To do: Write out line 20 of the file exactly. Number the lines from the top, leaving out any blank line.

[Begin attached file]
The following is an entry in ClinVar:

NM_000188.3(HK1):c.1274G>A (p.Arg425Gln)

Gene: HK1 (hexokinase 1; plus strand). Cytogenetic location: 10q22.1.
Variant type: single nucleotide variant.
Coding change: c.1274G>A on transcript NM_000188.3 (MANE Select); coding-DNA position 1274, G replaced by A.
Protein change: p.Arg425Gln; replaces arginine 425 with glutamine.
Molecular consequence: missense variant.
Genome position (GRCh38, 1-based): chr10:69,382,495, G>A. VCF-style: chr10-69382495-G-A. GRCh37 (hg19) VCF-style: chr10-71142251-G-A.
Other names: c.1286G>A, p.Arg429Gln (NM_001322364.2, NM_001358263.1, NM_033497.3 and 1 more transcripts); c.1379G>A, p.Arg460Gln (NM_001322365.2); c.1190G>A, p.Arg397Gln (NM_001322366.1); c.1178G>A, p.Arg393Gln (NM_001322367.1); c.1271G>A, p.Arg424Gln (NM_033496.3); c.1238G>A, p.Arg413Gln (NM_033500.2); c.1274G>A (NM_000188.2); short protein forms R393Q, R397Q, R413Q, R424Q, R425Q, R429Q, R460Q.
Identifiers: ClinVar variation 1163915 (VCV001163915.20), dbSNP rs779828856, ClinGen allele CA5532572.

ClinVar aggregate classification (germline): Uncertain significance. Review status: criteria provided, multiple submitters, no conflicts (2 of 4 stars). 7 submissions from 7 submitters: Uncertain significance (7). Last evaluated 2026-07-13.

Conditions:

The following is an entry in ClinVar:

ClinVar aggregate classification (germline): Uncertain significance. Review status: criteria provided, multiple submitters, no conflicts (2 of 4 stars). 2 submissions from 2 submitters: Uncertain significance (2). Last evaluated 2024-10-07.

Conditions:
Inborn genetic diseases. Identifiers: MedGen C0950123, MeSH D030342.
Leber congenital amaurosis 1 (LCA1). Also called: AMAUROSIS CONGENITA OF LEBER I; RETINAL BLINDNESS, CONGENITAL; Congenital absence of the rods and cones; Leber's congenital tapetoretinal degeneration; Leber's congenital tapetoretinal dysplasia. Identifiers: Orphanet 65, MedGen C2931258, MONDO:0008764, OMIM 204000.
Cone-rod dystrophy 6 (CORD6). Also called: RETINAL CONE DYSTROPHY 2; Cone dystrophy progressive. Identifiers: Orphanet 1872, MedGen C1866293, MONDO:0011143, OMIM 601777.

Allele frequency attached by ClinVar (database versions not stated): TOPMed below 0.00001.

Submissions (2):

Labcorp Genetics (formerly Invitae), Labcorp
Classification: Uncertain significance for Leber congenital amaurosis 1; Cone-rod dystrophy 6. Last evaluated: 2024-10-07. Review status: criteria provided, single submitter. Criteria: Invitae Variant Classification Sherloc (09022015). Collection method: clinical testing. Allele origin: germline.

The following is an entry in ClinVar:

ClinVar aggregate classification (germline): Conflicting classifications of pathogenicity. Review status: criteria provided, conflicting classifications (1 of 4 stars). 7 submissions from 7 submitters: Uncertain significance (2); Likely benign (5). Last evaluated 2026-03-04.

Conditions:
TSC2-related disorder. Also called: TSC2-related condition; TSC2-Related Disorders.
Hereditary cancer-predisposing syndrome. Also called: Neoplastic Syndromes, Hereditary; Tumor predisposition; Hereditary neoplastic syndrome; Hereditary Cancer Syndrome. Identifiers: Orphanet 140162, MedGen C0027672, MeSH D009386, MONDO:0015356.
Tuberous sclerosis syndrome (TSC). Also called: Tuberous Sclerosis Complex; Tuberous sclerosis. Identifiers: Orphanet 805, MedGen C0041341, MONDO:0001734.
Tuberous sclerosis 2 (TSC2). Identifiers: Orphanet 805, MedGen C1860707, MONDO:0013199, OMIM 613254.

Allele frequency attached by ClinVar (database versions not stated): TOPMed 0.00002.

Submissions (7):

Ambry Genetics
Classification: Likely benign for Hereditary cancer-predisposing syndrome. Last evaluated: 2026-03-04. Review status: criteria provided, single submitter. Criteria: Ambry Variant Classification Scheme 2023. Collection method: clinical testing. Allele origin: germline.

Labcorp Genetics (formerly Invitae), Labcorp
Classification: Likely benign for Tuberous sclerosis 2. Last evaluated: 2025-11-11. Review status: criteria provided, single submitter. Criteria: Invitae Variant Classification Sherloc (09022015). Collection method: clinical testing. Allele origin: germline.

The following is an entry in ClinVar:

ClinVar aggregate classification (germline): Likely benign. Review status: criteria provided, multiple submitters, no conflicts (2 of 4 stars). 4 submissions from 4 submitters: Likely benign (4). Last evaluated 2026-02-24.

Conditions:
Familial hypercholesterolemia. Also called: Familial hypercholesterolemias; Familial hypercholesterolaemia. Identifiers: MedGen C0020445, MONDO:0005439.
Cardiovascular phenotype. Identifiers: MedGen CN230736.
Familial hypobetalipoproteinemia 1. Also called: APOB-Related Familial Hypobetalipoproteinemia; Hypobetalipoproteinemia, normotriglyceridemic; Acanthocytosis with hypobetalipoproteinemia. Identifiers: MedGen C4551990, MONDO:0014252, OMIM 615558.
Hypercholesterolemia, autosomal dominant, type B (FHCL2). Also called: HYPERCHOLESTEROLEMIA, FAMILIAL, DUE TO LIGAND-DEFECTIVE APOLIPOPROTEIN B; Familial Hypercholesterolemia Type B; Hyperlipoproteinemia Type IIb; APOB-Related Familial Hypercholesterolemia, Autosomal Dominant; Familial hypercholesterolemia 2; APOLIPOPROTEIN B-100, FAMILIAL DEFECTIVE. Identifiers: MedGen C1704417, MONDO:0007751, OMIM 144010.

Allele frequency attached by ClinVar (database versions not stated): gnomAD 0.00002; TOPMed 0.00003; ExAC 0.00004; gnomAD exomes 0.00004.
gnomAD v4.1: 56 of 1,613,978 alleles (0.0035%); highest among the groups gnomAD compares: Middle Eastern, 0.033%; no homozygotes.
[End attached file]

Submissions (2):